# Complex Algebra/Examples/(z-1)^6 + (z+1)^6 = 0

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## Example of Complex Algebra

The roots of the equation:

- $\paren {z - 1}^6 + \paren {z + 1}^6 = 0$

are:

- $\pm i \cot \dfrac \pi {12}, \pm i \cot \dfrac {5 \pi} {12}, \pm i$

## Proof

\(\displaystyle \paren {z - 1}^6 + \paren {z + 1}^6\) | \(=\) | \(\displaystyle 0\) | |||||||||||

\(\displaystyle \leadsto \ \ \) | \(\displaystyle 2 z^6 + 30 z^4 + 30 z^2 + 2\) | \(=\) | \(\displaystyle 0\) | expanding the terms, perhaps using Binomial Theorem | |||||||||

\(\text {(1)}: \quad\) | \(\displaystyle \leadsto \ \ \) | \(\displaystyle z^6 + 15 z^4 + 15 z^2 + 1\) | \(=\) | \(\displaystyle 0\) | dividing by 2 on each side |

By substituting $z = i$ in $(1)$ above, it is seen that $i$ is a root of $(1)$:

\(\displaystyle i^6 + 15 i^4 + 15 i^2 + 1\) | \(=\) | \(\displaystyle -1 + 15 - 15 + 1\) | |||||||||||

\(\displaystyle \) | \(=\) | \(\displaystyle 0\) |

From Complex Roots of Polynomial with Real Coefficients occur in Conjugate Pairs it follows that $-i$ is also a root of $(1)$.

So it is now established $i$ and $-i$ are indeed roots of $(1)$.

\(\text {(2)}: \quad\) | \(\displaystyle \leadsto \ \ \) | \(\displaystyle \paren {z^2 + 1} \paren {z^4 + 14 z^2 + 1}\) | \(=\) | \(\displaystyle 0\) | factoring out the roots found above |

Substituting $x = z^2$ into the second factor of $(2)$ gives the quadratic equation:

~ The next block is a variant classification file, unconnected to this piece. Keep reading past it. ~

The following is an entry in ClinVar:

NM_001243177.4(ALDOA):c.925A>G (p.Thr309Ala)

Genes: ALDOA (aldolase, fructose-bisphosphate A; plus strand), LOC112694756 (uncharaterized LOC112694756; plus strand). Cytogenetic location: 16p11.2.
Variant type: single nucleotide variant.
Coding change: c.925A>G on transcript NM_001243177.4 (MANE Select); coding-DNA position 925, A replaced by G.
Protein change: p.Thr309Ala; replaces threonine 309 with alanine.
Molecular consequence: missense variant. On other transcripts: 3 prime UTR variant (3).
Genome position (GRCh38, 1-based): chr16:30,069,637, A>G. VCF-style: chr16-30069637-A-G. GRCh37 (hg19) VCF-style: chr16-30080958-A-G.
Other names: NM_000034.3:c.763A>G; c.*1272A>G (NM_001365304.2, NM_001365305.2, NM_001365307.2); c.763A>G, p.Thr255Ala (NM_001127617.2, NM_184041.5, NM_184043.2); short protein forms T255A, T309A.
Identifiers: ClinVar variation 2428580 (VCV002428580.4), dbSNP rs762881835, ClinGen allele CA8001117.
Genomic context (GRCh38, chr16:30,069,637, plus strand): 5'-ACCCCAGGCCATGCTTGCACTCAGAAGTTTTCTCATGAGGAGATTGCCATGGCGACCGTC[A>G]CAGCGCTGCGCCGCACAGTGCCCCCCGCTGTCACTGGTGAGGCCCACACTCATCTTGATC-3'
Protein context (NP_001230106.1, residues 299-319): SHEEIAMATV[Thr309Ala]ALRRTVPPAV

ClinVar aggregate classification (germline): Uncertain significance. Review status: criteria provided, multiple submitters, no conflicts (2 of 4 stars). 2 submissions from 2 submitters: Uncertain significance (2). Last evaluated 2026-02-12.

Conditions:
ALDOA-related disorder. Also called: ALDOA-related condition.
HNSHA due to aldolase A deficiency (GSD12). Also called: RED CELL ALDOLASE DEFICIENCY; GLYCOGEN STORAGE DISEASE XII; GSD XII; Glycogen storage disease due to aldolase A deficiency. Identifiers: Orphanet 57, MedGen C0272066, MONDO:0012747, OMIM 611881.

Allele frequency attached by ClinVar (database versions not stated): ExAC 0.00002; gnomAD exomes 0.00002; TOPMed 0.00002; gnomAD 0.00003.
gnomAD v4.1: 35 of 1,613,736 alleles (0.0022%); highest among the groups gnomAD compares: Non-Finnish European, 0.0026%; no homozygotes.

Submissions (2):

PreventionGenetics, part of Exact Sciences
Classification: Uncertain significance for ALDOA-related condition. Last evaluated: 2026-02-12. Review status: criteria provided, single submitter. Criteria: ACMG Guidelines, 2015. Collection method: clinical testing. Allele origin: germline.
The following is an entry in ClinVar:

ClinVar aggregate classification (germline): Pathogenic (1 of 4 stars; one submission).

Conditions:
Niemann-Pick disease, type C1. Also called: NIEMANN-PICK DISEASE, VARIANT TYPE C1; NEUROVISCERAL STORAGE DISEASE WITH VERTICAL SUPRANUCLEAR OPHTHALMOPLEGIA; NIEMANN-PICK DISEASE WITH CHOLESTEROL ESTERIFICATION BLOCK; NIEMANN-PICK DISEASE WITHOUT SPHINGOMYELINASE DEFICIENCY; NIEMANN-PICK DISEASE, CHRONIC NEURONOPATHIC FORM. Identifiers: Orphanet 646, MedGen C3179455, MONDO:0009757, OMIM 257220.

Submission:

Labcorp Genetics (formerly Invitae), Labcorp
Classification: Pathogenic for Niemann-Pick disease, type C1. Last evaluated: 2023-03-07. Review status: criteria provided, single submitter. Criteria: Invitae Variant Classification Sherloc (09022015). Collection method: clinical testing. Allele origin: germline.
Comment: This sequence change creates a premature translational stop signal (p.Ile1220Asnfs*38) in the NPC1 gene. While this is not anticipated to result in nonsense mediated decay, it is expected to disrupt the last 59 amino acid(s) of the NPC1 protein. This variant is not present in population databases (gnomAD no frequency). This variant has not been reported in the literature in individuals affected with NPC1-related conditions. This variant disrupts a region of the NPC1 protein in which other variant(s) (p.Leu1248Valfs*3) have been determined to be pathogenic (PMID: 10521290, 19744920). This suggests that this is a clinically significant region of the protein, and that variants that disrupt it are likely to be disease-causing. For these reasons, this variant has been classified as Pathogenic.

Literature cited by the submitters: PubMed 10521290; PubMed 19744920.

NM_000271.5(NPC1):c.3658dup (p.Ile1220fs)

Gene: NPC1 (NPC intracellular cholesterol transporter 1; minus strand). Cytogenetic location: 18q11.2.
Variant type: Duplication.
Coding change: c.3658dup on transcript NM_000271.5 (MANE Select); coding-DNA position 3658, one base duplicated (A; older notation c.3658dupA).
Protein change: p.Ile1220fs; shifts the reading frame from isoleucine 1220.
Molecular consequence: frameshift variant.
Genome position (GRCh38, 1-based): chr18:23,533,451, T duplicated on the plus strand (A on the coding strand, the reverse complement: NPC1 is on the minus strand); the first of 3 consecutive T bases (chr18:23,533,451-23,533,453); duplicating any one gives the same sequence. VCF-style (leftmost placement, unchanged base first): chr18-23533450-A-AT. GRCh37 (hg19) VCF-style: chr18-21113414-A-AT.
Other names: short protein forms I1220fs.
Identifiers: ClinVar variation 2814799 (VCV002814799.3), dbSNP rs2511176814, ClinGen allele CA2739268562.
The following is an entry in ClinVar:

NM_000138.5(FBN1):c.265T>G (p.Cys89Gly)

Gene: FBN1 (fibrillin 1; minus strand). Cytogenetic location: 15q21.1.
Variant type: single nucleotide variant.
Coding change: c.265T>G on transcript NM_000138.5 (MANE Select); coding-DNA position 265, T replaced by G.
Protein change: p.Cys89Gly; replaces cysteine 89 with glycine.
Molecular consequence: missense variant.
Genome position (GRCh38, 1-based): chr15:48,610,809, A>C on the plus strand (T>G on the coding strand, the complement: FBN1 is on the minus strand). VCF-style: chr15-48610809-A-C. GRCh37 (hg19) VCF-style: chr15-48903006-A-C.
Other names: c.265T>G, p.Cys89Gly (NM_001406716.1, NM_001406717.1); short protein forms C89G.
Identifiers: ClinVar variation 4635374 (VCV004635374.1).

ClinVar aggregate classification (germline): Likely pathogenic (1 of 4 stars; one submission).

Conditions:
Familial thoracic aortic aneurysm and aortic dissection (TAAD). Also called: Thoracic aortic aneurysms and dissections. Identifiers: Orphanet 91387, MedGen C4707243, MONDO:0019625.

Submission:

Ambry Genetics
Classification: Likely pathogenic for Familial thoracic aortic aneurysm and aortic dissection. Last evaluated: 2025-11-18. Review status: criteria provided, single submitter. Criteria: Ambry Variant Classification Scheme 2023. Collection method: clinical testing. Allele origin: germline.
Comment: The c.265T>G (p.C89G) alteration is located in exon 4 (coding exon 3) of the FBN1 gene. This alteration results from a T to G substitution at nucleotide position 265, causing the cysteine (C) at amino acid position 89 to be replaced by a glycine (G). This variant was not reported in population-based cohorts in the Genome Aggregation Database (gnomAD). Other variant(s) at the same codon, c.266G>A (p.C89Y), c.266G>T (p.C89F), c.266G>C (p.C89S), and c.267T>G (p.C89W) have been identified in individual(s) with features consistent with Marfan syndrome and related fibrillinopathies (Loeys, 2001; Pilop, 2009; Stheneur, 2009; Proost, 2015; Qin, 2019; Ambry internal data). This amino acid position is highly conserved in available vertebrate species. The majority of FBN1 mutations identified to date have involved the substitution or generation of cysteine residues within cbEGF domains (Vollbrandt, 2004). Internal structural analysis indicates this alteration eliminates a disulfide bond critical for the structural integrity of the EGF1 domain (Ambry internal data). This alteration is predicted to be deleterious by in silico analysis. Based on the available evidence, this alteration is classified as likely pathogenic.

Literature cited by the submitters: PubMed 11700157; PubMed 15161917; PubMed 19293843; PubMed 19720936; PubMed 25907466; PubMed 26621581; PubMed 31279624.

- $x^2 + 14 x + 1 = 0$

which, from Solution to Quadratic Equation, has roots:

\(\displaystyle x\) | \(=\) | \(\displaystyle \dfrac {-14 \pm \sqrt {14^2 - 4} } 2\) | |||||||||||

\(\displaystyle \) | \(=\) | \(\displaystyle -7 \pm 4 \sqrt 3\) | |||||||||||

\(\displaystyle \leadsto \ \ \) | \(\displaystyle z^2\) | \(=\) | \(\displaystyle -7 \pm 4 \sqrt 3\) | ||||||||||

\(\displaystyle \leadsto \ \ \) | \(\displaystyle z\) | \(=\) | \(\displaystyle \pm \sqrt{ -7 \pm 4 \sqrt 3}\) | ||||||||||

\(\displaystyle \) | \(=\) | \(\displaystyle \pm i \sqrt{ 7 \pm 4 \sqrt 3}\) |

Since:

- $7 + 4 \sqrt 3 = \paren {2 + \sqrt 3}^2$

and:

- $7 - 4 \sqrt 3 = \paren {2 - \sqrt 3}^2$

it follows we have roots:

- $z = \pm i \paren {2 \pm \sqrt 3}$

From Particular Values of Cotangent Function:

- $\cot \dfrac {\pi} {12} = 2 + \sqrt 3$

and:

- $\cot \dfrac {5 \pi} {12} = 2 - \sqrt 3$

Therefore we can simplify the remaining roots as:

- $\pm i \cot \dfrac \pi {12}, \pm i \cot \dfrac {5 \pi} {12}$

as required.

$\blacksquare$

## Sources

- 1960: Walter Ledermann:
*Complex Numbers*... (previous) ... (next): $\S 3$. Roots of Unity: Exercise $10$